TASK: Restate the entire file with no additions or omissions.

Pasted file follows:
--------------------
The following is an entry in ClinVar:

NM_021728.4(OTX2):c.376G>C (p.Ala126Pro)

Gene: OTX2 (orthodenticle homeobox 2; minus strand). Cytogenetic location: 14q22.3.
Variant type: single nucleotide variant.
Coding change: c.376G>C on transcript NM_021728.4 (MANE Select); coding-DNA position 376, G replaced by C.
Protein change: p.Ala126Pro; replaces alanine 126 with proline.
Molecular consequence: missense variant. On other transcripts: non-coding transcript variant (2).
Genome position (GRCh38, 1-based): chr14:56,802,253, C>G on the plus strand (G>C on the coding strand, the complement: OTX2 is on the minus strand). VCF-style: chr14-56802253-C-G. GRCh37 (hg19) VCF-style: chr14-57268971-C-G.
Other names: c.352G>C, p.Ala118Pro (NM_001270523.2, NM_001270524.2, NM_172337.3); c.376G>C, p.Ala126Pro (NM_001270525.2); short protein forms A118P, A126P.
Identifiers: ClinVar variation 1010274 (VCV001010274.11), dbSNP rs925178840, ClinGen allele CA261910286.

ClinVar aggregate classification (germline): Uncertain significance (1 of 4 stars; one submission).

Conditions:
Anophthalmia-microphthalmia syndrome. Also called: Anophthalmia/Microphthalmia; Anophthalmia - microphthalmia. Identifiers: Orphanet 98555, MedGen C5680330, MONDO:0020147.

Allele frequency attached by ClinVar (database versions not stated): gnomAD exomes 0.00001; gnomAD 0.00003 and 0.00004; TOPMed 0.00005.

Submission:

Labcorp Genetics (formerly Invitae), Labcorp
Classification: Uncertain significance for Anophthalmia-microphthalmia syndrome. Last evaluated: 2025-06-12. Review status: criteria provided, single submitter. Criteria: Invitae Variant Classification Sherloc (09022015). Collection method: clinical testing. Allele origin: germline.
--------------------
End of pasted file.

The following is an entry in ClinVar:

NM_021728.4(OTX2):c.376G>C (p.Ala126Pro)

Gene: OTX2 (orthodenticle homeobox 2; minus strand). Cytogenetic location: 14q22.3.
Variant type: single nucleotide variant.
Coding change: c.376G>C on transcript NM_021728.4 (MANE Select); coding-DNA position 376, G replaced by C.
Protein change: p.Ala126Pro; replaces alanine 126 with proline.
Molecular consequence: missense variant. On other transcripts: non-coding transcript variant (2).
Genome position (GRCh38, 1-based): chr14:56,802,253, C>G on the plus strand (G>C on the coding strand, the complement: OTX2 is on the minus strand). VCF-style: chr14-56802253-C-G. GRCh37 (hg19) VCF-style: chr14-57268971-C-G.
Other names: c.352G>C, p.Ala118Pro (NM_001270523.2, NM_001270524.2, NM_172337.3); c.376G>C, p.Ala126Pro (NM_001270525.2); short protein forms A118P, A126P.
Identifiers: ClinVar variation 1010274 (VCV001010274.11), dbSNP rs925178840, ClinGen allele CA261910286.

ClinVar aggregate classification (germline): Uncertain significance (1 of 4 stars; one submission).

Conditions:
Anophthalmia-microphthalmia syndrome. Also called: Anophthalmia/Microphthalmia; Anophthalmia - microphthalmia. Identifiers: Orphanet 98555, MedGen C5680330, MONDO:0020147.

Allele frequency attached by ClinVar (database versions not stated): gnomAD exomes 0.00001; gnomAD 0.00003 and 0.00004; TOPMed 0.00005.

Submission:

Labcorp Genetics (formerly Invitae), Labcorp
Classification: Uncertain significance for Anophthalmia-microphthalmia syndrome. Last evaluated: 2025-06-12. Review status: criteria provided, single submitter. Criteria: Invitae Variant Classification Sherloc (09022015). Collection method: clinical testing. Allele origin: germline.